The NRA is a shooters’ organization, not a manufacturers’ lobbying group. The manufacturers have their own organization[s]

  28. CapitalistPig July 23, 2012 at 9:53 pm #

    It would be wonderful if the author could provide supporting evidence for this claim: “Driving the decline: a dramatic drop in ownership of pistols and shotguns, the very weapons most likely to be used in violent crimes.”

    Perhaps he sourced it from ‘cinematic research’?

  29. Kevin July 24, 2012 at 12:13 pm #

    So what if gun violence is trending down — is that supposed to make me feel okay about the gun violence that persists? We still need better laws.

    • Onepoint July 26, 2012 at 2:32 pm #

      If murder being a capital offense is not enough to stop it from happening, tougher guns laws won’t either. What needs to happen is the crime being stopped at the point of commission, and that does not happen with good intentions and thoughtful expression. Crime is force, it must be countered with like or superior force, and that means weapons.

    • East Texan October 15, 2012 at 12:44 am #

      Yeah right Kevin. Criminals traditionally obey laws and if you pass a new one they will immediately cease n’ desist any undesirable and outlawed activity. What about the 22,500 + gun-control laws already on the books in this country on the federal, state, county, city & local municipality levels? Get real…

    • Diane December 28, 2012 at 9:33 pm #

      Kevin, you must be a Lib, cause Liberals always “Feel” .
      You don’t ‘feel’ ok about gun violence that persists?
      I don’t ‘believe’ that the gun violence that persists is ok.
      HOWEVER, I can recognize that the perpetrators of gun violence are criminals, as are those who rape, steal, burglarize, and so on. Can you not SEE THIS?

  30. Nick July 24, 2012 at 2:25 pm #

    I’d be curious to know what spiked violent crime and murder rates starting in 1965.

    • East Texan October 15, 2012 at 12:45 am #

      Nick July 24, 2012 at 2:25 pm
      I’d be curious to know what spiked violent crime and murder rates starting in 1965.


      • Calamity December 28, 2012 at 2:41 am #

        East Texan, I found you amusing for awhile but I’ve stopped listening now.

    • Dan December 30, 2012 at 5:25 pm #

      President Kennedy signed the Community Mental Health Act, closing psychiatric hospitals nationwide, in 1963. With that legislation those with mental health issues were now treated within the criminal justice system and not the medical health system. The signing of the act gave no provision to being able to care for these folks in a community setting so they’ve become our homeless etc. ever since. About 80% of those who instigated the mass shootings since that time have had mental health issues that current laws should have prevented from ever owning firearms.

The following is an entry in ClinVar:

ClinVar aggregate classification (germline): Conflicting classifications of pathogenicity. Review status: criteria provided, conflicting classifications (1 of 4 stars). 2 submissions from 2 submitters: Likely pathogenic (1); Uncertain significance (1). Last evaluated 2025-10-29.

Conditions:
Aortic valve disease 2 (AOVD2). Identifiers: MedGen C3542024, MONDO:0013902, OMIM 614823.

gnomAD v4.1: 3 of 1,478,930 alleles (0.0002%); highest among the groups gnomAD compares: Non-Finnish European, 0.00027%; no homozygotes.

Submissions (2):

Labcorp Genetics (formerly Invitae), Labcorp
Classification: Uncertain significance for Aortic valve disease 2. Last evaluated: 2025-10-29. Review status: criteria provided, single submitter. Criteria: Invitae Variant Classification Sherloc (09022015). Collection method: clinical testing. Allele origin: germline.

• scot January 6, 2013 at 11:55 am #

      Some thoughts:
      Social unrest. (Vietnam, racial tensions)
      A spike in the number of young males from the baby boom.
      Lesser ability to involuntarily commit people to mental institutions.

  31. Jon July 25, 2012 at 1:30 pm #

    Gun ownership is on an upward trend, not downward. It was downward until about 1998, but since then has been on an upward trend, according to gallup.

    Also NICS checks, which are required every time a gun is purchased from an FFL dealer, are at record highs, and have more than doubled in the last decade. (16.4 million in 2011)

    • East Texan October 15, 2012 at 12:45 am #

      God-Bless Texas, Miss Lillie & the N.R.A..

  32. Katelyn Sack July 25, 2012 at 2:52 pm #

    Enten has a nice new Guardian post up now, complimenting this blog post. He reaches a different conclusion about the same data: “There are still many guns in America, and the rate is not dropping any more.”


  33. Ted July 25, 2012 at 11:29 pm #

    Does anyone have statistics on gun related crimes which were thwarted by a gun toting civilian? It would be particularly interesting if that was broken out by state with “shall issue” concealed carry permit regulations vs more restrictive states.
    I remember an Air Marshall friend of mine from back in the ’70s saying: “I would be out of a job if they just issued a handgun to everyone boarding a plane”. I have no idea if he was right, but I certainly would be worried about the folks with no clue…
    Back in the old west there seemed to be plenty of gun violence, and everyone carried.

    • Jon July 26, 2012 at 9:12 am #

      According to the US DOJ, it equates to anywhere between 500,000 crimes stopped per year by defensive use of a gun, to as high as 2.5 million per year. This is per the crime victimization survey, so you have to extrapolate based on percentage, which is why I gave you both the low and the high.

    • JPA August 6, 2012 at 12:48 am #

      The thing to keep in mind regarding “crimes stopped by gun owners” is that when those who carry a gun ALL THE TIME, EVERYWHERE legal (as I do in AZ), are not simply dropping by the gun store, picking out a gun and strapping it on. We train with it and also become more aware of our surroundings. We are. OT out looking for a gunfight. We are looking to avoid harm to ourselves and loved ones. It is not the act of drawing a fun that reduces the likelihood of criminal violence against me, it is paying attention to what is going on around me and removing myself or avaoiding those circumstances. It has a cumulative effect on safety.